Democratic U.S. Congressman Robert Francis “Beto” O’Rourke will reportedly launch his 2018 Senate campaign tomorrow. The Irish-American Congressman represents Texas’s 16th district in west Texas, home to border town El Paso.

O’Rourke looks to be the most formidable Democratic Senate contender Texas has seen in years. At 44-years-old, O’Rourke is a former punk-rocker who ran a successful insurgent campaign in 2012, ousting a 16-year incumbent in the Democratic primary before going on to win his Congressional seat.

He’s consistently rated one of the top five sexiest members of Congress.

In Washington, O’Rourke serves on the Veteran’s Affairs Committee as well as the Armed Services Committee. He’s an outspoken advocate for veterans affairs and was awarded the 2016 Vietnam Veterans of America Medal of Honor and Legislator of the Year.

Par for the Democratic course, O’Rourke endorsed Hillary for President in 2016 and served as a superdelegate at the Democratic convention. But O’Rourke is far from the average Democrat. Having spoken at length at ending the so-called War on Drugs, O’Rourke is a vocal proponent for the legalizing the recreational use of marijuana. He’s also in favor of term limits.

The El Paso native went on a cross-country, bi-partisan 1,600-mile road trip with fellow Texas Congressman, Republican Rep. Will Hurd earlier this month after their flights were canceled. They drove a Chevy Impala for their “Congressional Cannonball Run”. It was on that trip that Beto decided to run for Senate.

Democrats seldom dump much, if any cash into Texas Senate races for obvious reasons — their money is better spent in states they have a chance of winning.

Beto may find himself in a Democratic Senate primary with U.S. Rep. Joaquin Castro, who plans to make his decision public next month.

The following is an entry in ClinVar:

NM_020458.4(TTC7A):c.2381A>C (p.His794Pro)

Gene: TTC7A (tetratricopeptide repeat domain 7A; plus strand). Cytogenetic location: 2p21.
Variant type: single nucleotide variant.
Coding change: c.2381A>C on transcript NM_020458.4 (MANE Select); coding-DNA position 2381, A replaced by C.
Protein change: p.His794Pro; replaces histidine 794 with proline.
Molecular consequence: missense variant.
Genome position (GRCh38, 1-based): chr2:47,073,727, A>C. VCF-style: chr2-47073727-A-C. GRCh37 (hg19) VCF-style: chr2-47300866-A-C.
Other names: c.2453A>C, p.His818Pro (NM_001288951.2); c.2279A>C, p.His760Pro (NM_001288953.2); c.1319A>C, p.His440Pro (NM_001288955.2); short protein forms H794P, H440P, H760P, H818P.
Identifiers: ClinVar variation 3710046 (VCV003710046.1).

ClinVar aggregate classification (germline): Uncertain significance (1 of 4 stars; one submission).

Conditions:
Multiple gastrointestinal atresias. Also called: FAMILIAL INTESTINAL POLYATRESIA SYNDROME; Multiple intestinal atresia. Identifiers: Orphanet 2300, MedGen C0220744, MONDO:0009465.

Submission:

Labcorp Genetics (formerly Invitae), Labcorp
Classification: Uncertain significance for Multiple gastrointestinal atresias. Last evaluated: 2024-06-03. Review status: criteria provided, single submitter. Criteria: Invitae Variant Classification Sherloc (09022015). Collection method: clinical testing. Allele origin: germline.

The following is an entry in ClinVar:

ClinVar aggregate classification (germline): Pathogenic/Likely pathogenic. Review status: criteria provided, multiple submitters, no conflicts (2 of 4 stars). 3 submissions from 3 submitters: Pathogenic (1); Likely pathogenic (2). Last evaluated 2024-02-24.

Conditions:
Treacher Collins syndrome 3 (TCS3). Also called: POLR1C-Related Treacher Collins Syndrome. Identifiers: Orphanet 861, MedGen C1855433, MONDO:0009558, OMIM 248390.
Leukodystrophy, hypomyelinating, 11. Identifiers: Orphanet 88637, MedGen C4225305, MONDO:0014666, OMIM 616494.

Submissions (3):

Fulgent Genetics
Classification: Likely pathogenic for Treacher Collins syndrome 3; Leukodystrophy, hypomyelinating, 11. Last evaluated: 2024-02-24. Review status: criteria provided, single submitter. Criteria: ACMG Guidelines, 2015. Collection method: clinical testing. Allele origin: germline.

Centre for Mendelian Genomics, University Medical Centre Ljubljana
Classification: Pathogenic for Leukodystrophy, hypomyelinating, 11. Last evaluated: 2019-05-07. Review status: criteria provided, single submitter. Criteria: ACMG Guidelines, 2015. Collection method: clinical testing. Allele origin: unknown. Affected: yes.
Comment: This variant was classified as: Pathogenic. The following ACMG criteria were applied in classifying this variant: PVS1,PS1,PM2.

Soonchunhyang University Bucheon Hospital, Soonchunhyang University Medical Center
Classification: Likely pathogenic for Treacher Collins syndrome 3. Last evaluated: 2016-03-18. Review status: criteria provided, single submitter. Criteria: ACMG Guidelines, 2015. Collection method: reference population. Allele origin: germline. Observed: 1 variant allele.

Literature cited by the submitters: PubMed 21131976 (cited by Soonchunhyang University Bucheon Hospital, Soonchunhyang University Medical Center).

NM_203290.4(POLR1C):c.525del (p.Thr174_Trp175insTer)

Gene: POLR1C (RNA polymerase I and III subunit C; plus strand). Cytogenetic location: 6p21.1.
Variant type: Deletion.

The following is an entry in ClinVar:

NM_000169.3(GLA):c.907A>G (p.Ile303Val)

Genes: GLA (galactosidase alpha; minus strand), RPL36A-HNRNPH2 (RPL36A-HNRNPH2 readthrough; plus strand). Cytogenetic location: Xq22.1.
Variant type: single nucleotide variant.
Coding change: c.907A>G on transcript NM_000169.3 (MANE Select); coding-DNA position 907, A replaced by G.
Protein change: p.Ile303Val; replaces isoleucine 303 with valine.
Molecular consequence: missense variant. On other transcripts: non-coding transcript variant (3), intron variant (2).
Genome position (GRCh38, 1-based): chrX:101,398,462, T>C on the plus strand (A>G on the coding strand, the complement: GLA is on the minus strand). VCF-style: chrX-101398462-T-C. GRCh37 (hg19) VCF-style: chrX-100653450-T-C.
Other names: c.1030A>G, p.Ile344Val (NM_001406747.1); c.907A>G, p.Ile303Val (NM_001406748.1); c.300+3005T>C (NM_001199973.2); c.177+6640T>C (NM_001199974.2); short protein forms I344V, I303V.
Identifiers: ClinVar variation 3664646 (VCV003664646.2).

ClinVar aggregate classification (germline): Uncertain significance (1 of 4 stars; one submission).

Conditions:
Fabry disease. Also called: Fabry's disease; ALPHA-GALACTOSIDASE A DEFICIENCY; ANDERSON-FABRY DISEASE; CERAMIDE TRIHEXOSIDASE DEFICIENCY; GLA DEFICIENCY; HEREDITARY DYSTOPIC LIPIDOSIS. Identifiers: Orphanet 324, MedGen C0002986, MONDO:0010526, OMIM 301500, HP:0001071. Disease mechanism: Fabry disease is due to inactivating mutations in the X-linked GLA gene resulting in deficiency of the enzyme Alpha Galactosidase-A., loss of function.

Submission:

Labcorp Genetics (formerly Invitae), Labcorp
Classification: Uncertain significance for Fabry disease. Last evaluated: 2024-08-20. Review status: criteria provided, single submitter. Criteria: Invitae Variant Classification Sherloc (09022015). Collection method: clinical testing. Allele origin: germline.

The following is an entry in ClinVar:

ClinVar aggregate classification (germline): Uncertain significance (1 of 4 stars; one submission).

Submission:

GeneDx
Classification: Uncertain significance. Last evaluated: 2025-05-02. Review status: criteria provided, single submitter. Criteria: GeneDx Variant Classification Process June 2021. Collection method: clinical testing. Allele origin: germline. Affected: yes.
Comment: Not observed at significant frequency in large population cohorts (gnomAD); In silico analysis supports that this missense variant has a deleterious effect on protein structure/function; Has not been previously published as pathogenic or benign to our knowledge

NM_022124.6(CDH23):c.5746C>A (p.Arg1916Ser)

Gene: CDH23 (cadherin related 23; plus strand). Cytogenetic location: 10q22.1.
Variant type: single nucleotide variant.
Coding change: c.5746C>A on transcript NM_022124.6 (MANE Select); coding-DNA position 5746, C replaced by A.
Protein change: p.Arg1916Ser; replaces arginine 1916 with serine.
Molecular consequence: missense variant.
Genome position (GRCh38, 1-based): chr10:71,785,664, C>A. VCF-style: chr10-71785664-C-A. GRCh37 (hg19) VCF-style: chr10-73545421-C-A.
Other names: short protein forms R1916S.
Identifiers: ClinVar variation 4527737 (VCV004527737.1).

O’Rourke faces an uphill battle against Senator Cruz who has the benefit of national fundraising base as well as national recognition from his failed 2016 presidential bid, not to mention the benefit of experience running state-wide and national campaigns.

Cruz’s political ventures since his ascendancy to the U.S. Senate in 2012 have rubbed many-a-Texan and former Cruz supporter the wrong way.

Snubbing Texas’ Senior Senator, John Cornyn, in his 2014 re-election campaign upset a whole swath of moderate Republicans who reluctantly supported the Tea Party insurgent in 2012. At the other end of the spectrum are the die-hard Trump fans who haven’t forgiven Cruz’s “vote your conscience” advice en lieu of a Trump endorsement at the Republican National Convention. The national fundraising power is there, but Cruz’s political capital is not what it was in 2012.

In 2012, Cruz eeked up the Republican primary polls by relentlessly running negative ads against then Lt. Governor David Dewhurst. After defeating Dewhurst in a runoff, and going on to win the general election, Cruz pivoted from opposition candidate to opposition Senator. Outside of the political bubble, Cruz is known more for what he’s against than what he’s for. Which could make for an interesting contrast against an O’Rourke seemingly willing to reach across the aisle instead of maligning it.

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